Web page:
http://robert-craven.blogspot.com/2010/07/its-free-and-it-can-help-your-business.html for some 30+ comments in this

  4. May 5th, 2011 at 16:11 | #4

    Great article, Daniel.

    Robert Collier said that “there is just one reason why anyone ever reads a letter you send him. He expects a reward. That is the key to holding his interest.”

    The concept is so clear, but it seems that so few marketers get it. So few PEOPLE get it.

    This fact has hit me hard recently. How often am I guilty of doing the same? Of worrying more about getting readership than rewarding my core audience with valueable content? Or not living up to my own promises, explicit or implied?

    I know I am demanding with my time. My readers deserve to be treated the same.

    Thanks for delivering on your value proposition.

  5. June 2nd, 2011 at 05:26 | #5

    I’m not sure what you’ve got against squeeze pages but i do think that getting the freebie consumed is much more difficult than getting the email address.

    There must be hundreds of things I’ve downloaded – reports, mp3s and videos – that I thought sounded interesting at the time but I’ve not given one second to since.

    I talk about the concept of return on time and I think it’s key. If you leave someone better off – financially, emotionally, spiritually – through a contact with you, then you’ll win respect and repeat attention.

    If you waste their time with stuff that’s irrelevant or rubbish, then you’re toast.

  6. Bob spelled backwards
    June 9th, 2011 at 21:53 | #6

    This is hilarious. You state “I couldn’t agree more. Which is one reason why our optimization research journal does not require an email address, phone number, or filling out any form at all. Just click a link and dive into 172 pages of marketing experimentation.” So, I clicked the link, and was taken directly to a page asking for my name and email address. It said:

    Sign up for the MarketingExperiments Journal today and you’ll receive, FREE:

    First access to $10 million in optimization research
    Invitations to four live web clinic invitations per quarter
    Subscription to quarterly research journal

    You’re right about one thing. Trick me once, and I won’t trust you again.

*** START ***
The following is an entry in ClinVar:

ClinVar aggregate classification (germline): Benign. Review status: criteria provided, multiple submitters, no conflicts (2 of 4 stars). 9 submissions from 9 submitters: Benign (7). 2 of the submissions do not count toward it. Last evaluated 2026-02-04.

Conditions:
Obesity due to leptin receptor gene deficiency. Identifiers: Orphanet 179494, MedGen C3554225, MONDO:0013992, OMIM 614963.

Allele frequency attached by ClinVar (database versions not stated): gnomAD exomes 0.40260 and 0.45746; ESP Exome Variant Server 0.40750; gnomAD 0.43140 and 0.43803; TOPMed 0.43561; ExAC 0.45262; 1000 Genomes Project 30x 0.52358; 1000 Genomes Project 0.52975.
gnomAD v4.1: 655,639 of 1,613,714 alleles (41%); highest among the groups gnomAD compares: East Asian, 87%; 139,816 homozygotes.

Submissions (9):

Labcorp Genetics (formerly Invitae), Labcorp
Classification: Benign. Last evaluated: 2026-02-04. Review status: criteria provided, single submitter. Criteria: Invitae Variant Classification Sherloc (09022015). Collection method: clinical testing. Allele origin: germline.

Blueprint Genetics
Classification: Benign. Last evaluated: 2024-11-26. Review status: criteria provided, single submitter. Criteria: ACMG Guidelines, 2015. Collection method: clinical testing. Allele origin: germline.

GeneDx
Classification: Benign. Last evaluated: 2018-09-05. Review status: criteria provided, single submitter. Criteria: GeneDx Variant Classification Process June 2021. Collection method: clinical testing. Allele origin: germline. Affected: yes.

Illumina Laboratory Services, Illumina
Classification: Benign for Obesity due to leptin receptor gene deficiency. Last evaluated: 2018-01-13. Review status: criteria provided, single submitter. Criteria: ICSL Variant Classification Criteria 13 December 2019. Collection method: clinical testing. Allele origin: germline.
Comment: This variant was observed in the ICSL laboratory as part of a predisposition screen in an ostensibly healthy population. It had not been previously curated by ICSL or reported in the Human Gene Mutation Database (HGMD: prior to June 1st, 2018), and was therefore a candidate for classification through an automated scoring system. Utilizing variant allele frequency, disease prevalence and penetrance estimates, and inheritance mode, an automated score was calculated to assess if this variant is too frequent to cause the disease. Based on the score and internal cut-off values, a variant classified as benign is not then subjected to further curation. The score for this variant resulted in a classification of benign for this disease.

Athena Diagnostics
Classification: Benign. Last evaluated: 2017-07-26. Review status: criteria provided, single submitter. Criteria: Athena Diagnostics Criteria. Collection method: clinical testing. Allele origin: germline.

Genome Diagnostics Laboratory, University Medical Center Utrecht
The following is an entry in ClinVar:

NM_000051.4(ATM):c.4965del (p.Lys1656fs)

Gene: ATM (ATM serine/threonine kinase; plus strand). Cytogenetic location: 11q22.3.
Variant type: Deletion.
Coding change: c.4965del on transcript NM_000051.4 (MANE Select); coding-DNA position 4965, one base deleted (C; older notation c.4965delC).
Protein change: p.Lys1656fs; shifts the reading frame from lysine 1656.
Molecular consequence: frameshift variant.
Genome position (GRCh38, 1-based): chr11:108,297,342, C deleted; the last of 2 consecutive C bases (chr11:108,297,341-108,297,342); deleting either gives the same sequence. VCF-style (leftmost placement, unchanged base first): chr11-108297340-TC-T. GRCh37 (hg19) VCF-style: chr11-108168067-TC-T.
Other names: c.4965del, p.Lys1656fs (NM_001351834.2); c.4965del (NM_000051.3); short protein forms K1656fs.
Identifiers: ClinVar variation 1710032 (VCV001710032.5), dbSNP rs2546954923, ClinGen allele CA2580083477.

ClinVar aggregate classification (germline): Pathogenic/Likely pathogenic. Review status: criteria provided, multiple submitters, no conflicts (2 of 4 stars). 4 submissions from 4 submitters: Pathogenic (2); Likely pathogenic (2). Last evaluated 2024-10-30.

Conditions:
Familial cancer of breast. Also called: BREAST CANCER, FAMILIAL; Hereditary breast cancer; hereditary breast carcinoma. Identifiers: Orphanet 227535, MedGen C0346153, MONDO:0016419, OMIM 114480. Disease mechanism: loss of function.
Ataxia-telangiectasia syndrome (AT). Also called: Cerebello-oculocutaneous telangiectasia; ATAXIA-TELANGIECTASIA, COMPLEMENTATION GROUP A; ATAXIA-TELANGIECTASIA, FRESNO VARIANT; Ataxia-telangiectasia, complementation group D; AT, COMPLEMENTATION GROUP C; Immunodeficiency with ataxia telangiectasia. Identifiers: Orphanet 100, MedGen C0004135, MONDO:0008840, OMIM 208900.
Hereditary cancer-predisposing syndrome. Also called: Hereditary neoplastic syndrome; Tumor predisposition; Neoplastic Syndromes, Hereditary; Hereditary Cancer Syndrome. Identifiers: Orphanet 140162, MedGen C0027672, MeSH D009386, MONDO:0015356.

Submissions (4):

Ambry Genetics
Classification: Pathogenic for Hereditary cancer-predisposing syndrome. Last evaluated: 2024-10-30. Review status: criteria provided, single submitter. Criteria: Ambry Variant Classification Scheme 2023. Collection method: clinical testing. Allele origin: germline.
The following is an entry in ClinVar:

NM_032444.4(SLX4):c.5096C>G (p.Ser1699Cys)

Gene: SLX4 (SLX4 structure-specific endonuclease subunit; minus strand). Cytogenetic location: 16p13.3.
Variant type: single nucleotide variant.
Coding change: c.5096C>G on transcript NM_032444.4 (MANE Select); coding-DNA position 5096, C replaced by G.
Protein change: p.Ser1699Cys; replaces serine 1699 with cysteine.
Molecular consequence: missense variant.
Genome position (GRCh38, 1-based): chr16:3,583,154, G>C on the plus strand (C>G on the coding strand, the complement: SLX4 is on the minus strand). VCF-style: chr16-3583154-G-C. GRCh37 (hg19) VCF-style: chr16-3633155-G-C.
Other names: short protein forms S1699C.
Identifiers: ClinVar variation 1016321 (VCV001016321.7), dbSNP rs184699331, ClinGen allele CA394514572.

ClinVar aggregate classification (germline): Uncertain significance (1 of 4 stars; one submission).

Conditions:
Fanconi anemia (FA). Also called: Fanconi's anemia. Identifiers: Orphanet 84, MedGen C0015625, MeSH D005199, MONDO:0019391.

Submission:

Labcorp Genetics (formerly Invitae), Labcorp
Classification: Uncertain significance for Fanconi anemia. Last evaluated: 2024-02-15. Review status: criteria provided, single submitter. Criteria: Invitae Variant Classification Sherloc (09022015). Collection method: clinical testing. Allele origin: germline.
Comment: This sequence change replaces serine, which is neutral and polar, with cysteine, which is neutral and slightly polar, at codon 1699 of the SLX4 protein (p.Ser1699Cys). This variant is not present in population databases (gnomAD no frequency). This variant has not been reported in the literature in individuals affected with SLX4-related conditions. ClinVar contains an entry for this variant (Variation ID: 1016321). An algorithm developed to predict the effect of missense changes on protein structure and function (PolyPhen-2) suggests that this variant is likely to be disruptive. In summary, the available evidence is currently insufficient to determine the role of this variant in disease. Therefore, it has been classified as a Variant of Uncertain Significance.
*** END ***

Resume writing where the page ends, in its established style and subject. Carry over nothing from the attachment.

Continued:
• June 10th, 2011 at 10:18 | #7

      Thanks Bob (or is it boB?)

      And, ouch, that hurts a little. I’d hate to be a hypocrite.

      That popup is optional. You can click “close” and still read the Research Journal. And it’s only for first-time visitors (which you apparently are, so welcome).

      However, you make a valid point. And I think this is a challenge we all have with our own efforts (especially something we first launched months or years ago), we’re so intimately familiar with them, that we forget how first-time visitors may perceive something. I’m going to take another look at that based on your comment, and we may take it down. Thanks for pointing that out.

  7. December 8th, 2011 at 13:19 | #8

    I’m not sure I agree with Seth or you about giving away a free report without asking for an email address. I look at it this way. I have links at the back of my report. If people who have given me their email address don’t use them (and they rarely do), neither will people who don’t give me their email. Unless you think that people think, “Well, I gave my email address, so I won’t click the link, because that would be giving 2 things.” I doubt that.

    If the ultimate goal is sales, in my experience, you need to develop a relationship first. Seth can give free downloads with no email because of his reputation and “attitude.” Most businesses need to get that email and offer free content over a period of time, before people will buy a product or service.

  1. May 9th, 2011 at 08:58 | #1
  2. June 27th, 2011 at 03:02 | #2
  3. November 18th, 2011 at 14:10 | #3
  4. December 5th, 2011 at 03:02 | #4
  5. December 14th, 2011 at 03:02 | #5
  6. December 16th, 2011 at 03:03 | #6
  7. March 23rd, 2012 at 01:21 | #7
  8. January 25th, 2013 at 03:02 | #8
  9. September 22nd, 2013 at 07:43 | #9